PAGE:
This is a very characteristic Mittenwald small viola with a one-piece front taken from one of those immense Alpine spruce trees. It’s in near-perfect condition with no cracks or damages, and very little wear to the edges or the varnish. The work is very tidy and precise, everything is well-executed and oozes confidence – it’s a pleasure to see something of this quality in such a pristine state. More details
This is a very attractive early 19th century viola bearing an apocryphal Gagliano label. In style of construction it comes closest to Prague instruments of the period, but it seems destined to remain forever “anonymous”. The size is typical of Austro-Hungarian work – overall the workmanship is excellent, as are the materials and the varnish. There are a couple of invisible and highly professional crack repairs to the table, including a soundpost patch. More details
This is a very well made Mittenwald small viola from the mid-late 19th century – typically the front, back and ribs are all one-piece in construction. The tidy inner work reveals the use of an inside mould, and in all respects this is a finely executed instrument with dramatic varnish, elegant Guarneri-inspired f-holes, and discreet antiquing. More details
Here is a superb example of the work of Charles Francois Langonet – Langonet trained in Mirecourt, but came to fame as foreman of the Hills shop, and was the primary talent in their violin-making activities. Instruments bearing his own label are pretty rare – there’s a fine appreciation of him in this article from The Strad’s archives.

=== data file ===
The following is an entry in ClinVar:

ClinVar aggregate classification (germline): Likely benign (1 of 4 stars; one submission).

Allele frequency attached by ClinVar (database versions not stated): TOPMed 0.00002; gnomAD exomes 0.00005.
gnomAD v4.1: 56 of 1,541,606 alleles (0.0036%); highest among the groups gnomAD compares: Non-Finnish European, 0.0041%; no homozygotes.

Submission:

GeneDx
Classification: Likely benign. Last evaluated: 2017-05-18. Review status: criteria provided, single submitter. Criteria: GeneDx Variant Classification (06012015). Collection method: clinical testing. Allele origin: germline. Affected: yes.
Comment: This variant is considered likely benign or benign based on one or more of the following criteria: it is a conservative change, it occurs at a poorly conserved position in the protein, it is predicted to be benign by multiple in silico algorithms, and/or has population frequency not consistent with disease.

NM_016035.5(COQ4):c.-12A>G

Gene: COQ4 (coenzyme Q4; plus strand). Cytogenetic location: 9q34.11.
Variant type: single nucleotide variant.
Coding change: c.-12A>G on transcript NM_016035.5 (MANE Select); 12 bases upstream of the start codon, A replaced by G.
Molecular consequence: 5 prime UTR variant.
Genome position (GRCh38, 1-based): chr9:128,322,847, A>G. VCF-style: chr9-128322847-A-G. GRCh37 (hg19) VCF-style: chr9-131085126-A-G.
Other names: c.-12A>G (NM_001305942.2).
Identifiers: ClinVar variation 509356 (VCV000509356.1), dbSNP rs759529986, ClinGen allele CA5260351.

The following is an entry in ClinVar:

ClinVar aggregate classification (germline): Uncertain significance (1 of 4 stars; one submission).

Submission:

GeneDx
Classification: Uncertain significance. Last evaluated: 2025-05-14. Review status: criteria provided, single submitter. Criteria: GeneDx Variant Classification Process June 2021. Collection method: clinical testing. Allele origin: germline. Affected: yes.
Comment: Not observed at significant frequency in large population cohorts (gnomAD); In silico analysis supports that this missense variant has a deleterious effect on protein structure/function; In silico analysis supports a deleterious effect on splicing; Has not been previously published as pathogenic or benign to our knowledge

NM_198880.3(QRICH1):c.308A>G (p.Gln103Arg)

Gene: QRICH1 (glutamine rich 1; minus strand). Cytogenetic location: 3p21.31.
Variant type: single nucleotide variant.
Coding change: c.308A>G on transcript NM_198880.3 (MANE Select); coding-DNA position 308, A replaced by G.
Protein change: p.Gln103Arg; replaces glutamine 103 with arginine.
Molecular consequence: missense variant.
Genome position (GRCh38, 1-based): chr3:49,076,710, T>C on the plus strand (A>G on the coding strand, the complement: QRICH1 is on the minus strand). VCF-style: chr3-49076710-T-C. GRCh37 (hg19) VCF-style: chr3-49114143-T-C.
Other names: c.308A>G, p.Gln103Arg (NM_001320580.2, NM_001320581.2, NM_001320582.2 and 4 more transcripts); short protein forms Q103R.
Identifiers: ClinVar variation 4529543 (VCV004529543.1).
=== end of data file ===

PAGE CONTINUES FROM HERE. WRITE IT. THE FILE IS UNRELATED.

There’s nothing to distinguish this 1924 viola from a great Hill of the early 20th century. More details
This is an outstanding 18th century Italian viola by Paolo Castello. Castello attracts quite a varied response from connoisseurs and antiquarians, mainly on account of his idiosyncratic scrolls, but I’m a big fan. Every instrument of his that I’ve played has sounded good, and most are outstanding. This viola is a fine example of his work, very similar to the one featured in Alberto Giordano’s seminal article in the Strad. More details
Although most of our prejudices about instruments filter down from the current orchestral fashions, there are many situations in which a large soundbox is of no particular benefit, and where a big viola just proves unwieldy. Klezmer, traditional and gypsy musicians tend to favour small instruments, as do classical musicians who are answerable only to themselves! More details